The process of finding a replacement diverts precious time and energy that could have otherwise been spent focusing on important performance improvement tasks, such as improving customer satisfaction. Furthermore, the customers who were being served by the resigning employees will now have to endure the inconvenience of adjusting to new employees handling their accounts, and that, of course, creates a feeling of resentment among the customers which translates to lower customers’ satisfaction. Hence, for at least that period of time, the company performance takes yet another hit.
Reducing employees’ turnover has rarely been viewed by companies as a lucrative performance improvement opportunity. Some companies review employees’ turnover statistics periodically, but conclude that this is just part of the nature of doing business; nothing that can be done about it. Other companies use these numbers as a measure of employee’s satisfaction, but when the numbers do not show improvement, they get puzzled about why their efforts are not making any significant impact on improving employee’s satisfaction. “We tried everything,” they comment with frustration, “we increased the number of meetings we hold with our employees, we gave generous recognition to their contribution, we offered them flexible working hours, and we even rewarded them with bonuses.” All these standard approaches companies employ to tackle this issue are not going to work, because none of them address the root cause of the problem. Yet, we find that companies keep going back to them again and again hoping that they will eventually work.
The root cause of the problem is not a mystery. Employees have been stating it repeatedly during their exit interviews (this company is limiting my growth). Therefore, it stands to reason that if companies want to eliminate the root cause, they must learn to harness this powerful intrinsic motivational force all employees hold in their hearts. But how can companies do that?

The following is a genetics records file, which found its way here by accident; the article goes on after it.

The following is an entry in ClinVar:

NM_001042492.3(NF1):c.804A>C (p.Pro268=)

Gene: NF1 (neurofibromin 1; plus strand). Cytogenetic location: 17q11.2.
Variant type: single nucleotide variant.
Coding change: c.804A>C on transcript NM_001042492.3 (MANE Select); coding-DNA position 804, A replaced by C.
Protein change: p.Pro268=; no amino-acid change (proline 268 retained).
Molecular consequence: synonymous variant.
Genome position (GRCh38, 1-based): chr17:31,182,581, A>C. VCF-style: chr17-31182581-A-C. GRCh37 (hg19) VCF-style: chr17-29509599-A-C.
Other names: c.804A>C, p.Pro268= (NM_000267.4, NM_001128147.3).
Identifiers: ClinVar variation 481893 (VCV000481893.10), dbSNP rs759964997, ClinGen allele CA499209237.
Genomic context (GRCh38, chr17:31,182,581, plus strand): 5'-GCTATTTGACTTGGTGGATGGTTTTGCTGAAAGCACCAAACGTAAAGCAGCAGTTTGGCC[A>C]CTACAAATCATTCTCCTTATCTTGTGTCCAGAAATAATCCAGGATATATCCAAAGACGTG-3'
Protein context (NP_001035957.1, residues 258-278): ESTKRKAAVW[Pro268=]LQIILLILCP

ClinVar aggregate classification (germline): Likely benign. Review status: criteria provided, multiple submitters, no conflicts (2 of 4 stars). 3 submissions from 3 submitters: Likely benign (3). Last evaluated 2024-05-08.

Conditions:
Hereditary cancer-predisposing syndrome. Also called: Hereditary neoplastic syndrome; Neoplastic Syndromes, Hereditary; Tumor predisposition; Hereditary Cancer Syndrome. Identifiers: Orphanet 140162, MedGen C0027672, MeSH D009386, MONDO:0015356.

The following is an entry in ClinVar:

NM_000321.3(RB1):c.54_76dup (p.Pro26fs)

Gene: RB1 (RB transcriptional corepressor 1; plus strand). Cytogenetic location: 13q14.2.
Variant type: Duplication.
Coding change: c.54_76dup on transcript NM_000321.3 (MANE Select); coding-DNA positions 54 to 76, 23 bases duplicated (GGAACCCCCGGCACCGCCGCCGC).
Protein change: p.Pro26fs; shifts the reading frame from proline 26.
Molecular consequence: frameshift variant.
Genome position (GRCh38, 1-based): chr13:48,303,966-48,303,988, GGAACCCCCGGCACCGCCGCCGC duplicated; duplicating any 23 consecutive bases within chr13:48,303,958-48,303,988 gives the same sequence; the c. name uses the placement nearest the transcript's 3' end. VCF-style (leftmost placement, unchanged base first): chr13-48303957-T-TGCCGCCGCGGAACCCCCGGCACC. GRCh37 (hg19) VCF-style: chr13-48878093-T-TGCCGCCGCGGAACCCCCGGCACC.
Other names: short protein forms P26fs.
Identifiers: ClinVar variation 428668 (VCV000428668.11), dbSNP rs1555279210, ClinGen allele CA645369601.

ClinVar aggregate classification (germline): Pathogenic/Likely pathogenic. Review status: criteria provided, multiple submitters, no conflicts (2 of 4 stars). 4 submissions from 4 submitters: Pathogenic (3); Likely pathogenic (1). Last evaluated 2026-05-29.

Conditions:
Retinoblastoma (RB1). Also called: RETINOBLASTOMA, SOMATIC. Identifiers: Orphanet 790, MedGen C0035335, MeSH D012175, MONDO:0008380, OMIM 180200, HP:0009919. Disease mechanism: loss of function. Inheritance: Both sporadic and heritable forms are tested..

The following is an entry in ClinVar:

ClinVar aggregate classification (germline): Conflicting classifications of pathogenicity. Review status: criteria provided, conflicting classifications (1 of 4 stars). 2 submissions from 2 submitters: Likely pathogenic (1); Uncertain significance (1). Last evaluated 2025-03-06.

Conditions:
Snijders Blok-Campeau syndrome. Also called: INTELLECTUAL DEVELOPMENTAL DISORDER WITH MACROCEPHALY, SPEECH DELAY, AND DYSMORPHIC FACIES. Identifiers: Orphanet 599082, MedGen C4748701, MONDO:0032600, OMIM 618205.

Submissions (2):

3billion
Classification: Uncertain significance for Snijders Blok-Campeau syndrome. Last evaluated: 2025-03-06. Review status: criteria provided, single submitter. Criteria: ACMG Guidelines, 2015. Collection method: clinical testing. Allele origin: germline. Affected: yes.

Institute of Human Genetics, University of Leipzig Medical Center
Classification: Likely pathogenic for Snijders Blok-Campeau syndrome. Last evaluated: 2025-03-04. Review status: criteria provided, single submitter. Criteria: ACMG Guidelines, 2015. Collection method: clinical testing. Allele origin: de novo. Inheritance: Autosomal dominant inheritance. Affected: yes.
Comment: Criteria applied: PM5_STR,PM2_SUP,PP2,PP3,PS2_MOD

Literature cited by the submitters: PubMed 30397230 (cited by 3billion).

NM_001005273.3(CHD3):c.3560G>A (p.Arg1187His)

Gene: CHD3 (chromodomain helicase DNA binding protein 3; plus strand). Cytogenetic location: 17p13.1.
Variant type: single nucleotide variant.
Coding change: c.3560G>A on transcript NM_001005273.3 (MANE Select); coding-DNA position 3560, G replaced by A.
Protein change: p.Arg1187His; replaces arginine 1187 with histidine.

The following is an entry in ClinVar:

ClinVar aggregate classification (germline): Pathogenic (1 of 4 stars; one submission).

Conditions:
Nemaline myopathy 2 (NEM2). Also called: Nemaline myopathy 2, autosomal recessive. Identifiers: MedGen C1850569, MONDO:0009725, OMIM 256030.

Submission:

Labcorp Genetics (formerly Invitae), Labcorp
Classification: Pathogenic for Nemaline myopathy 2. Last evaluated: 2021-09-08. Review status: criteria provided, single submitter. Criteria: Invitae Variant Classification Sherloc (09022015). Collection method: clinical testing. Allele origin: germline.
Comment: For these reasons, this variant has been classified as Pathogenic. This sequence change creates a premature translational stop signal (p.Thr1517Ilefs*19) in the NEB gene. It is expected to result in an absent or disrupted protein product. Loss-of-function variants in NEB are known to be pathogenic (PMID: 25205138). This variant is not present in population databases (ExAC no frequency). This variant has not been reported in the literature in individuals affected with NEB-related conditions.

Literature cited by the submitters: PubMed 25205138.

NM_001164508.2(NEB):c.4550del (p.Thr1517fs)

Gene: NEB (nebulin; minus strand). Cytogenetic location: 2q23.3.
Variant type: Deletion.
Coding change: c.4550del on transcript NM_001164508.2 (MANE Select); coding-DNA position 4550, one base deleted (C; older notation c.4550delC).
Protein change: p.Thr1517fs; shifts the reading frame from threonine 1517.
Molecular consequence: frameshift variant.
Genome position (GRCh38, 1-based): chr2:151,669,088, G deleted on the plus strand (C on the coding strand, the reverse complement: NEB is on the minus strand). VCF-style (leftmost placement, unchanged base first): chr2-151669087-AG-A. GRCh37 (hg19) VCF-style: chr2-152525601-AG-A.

In his book, the Fifth Discipline, Dr. Peter Senge introduced Personal Mastery as a core learning discipline that addresses the root cause of this stubborn problem, detailing the benefits as well as the implementation process.
The idea of adopting Personal Mastery at the workplace does not seem alien or strange for “A striking number of business people tell us that of all the learning disciplines, they are most drawn to personal mastery” (Senge, The Fifth Discipline Fieldbook, p.193). Further, “managers often turn to Personal Mastery because they are weary of traditional forms of motivation” (ibid., p.199). I have been involved in a number of performance improvement initiatives, none of which had more lasting positive effect on employees’ performance as the implementation of “Personal Mastery”.
If Personal Mastery holds such a great potential for improving performance, why then do we not see companies rushing to adopt it? The answer can be found when we examine some of the prevailing mental models.
The saying “if you can’t measure it, you can’t manage it” is often echoed in strategy planning meetings companies hold, and as a result, a suggestion to include Personal Mastery as a strategic performance improvement initiative gets silenced quickly. Personal Mastery is viewed as something “soft ….. No one will ever be able to measure to three decimal places…” (Senge, The Fifth Discipline, p.146). Though this might be true, so are customer and employee satisfaction. In fact, there are many other performance improvement initiatives undertaken by companies that can also be classified as “soft”—training is just one example—yet, we find ways to measure them. Admittedly, some of the measures we use may not accurately reflects the true effectiveness of these initiative, nonetheless we dedicate considerable resources to these initiatives and use these measures even though they are imperfect. Why then do we not do the same with Personal Mastery? Is it, perhaps, because companies don’t believe that Personal Mastery adds value to the performance of the company?
The second form of resistance to Personal Mastery is “cynicism” (ibid., p.146). Indeed, cynicism is a destructive force that threatens the very survival of companies who are plagued by it. But like all other emotions, both cynicism and its counter-part, optimism, are natural human reactions to external events when they are perceived as having some sort of an impact on our lives. When an event such as the launching of a new performance improvement initiative is announced, each employee will go through a quick mental evaluation as to its effect on his or her personal well-being, and will emotionally respond differently. Those who have gone through previous failed attempts to implement similar initiatives will certainly react with cynicism. Others who have experienced previous successes will respond with excitement and optimism.